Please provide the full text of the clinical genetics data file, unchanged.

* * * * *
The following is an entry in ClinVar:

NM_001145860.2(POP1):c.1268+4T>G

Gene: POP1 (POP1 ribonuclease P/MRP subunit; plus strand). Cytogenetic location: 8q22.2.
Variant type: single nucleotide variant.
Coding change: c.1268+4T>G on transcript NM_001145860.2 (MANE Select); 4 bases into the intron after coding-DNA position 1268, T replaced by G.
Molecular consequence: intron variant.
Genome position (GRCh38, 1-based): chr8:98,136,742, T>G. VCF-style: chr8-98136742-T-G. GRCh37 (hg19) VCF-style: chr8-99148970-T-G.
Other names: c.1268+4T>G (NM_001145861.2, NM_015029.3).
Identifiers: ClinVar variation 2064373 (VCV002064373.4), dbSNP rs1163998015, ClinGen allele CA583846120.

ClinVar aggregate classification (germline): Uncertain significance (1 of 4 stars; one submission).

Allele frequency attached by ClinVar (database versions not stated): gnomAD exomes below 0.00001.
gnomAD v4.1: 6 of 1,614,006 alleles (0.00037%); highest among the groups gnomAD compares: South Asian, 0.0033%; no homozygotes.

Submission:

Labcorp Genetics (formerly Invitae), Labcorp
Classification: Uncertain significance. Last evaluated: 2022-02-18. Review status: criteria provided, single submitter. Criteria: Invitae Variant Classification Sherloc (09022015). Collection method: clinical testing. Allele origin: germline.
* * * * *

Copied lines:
The following is an entry in ClinVar:

NM_001145860.2(POP1):c.1268+4T>G

Gene: POP1 (POP1 ribonuclease P/MRP subunit; plus strand). Cytogenetic location: 8q22.2.
Variant type: single nucleotide variant.
Coding change: c.1268+4T>G on transcript NM_001145860.2 (MANE Select); 4 bases into the intron after coding-DNA position 1268, T replaced by G.
Molecular consequence: intron variant.
Genome position (GRCh38, 1-based): chr8:98,136,742, T>G. VCF-style: chr8-98136742-T-G. GRCh37 (hg19) VCF-style: chr8-99148970-T-G.
Other names: c.1268+4T>G (NM_001145861.2, NM_015029.3).
Identifiers: ClinVar variation 2064373 (VCV002064373.4), dbSNP rs1163998015, ClinGen allele CA583846120.

ClinVar aggregate classification (germline): Uncertain significance (1 of 4 stars; one submission).

Allele frequency attached by ClinVar (database versions not stated): gnomAD exomes below 0.00001.
gnomAD v4.1: 6 of 1,614,006 alleles (0.00037%); highest among the groups gnomAD compares: South Asian, 0.0033%; no homozygotes.

Submission:

Labcorp Genetics (formerly Invitae), Labcorp
Classification: Uncertain significance. Last evaluated: 2022-02-18. Review status: criteria provided, single submitter. Criteria: Invitae Variant Classification Sherloc (09022015). Collection method: clinical testing. Allele origin: germline.